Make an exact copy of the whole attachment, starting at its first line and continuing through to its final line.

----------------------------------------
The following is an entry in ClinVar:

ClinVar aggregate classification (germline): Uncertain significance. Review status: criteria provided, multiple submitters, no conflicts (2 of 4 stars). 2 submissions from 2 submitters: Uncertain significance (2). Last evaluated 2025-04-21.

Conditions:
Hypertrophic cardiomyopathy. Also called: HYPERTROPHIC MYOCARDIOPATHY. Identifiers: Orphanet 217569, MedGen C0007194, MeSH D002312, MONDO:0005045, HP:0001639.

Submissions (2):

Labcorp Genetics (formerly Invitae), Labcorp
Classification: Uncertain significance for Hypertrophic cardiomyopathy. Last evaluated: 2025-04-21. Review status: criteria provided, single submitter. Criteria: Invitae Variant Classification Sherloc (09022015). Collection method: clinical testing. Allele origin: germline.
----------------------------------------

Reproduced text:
The following is an entry in ClinVar:

ClinVar aggregate classification (germline): Uncertain significance. Review status: criteria provided, multiple submitters, no conflicts (2 of 4 stars). 2 submissions from 2 submitters: Uncertain significance (2). Last evaluated 2025-04-21.

Conditions:
Hypertrophic cardiomyopathy. Also called: HYPERTROPHIC MYOCARDIOPATHY. Identifiers: Orphanet 217569, MedGen C0007194, MeSH D002312, MONDO:0005045, HP:0001639.

Submissions (2):

Labcorp Genetics (formerly Invitae), Labcorp
Classification: Uncertain significance for Hypertrophic cardiomyopathy. Last evaluated: 2025-04-21. Review status: criteria provided, single submitter. Criteria: Invitae Variant Classification Sherloc (09022015). Collection method: clinical testing. Allele origin: germline.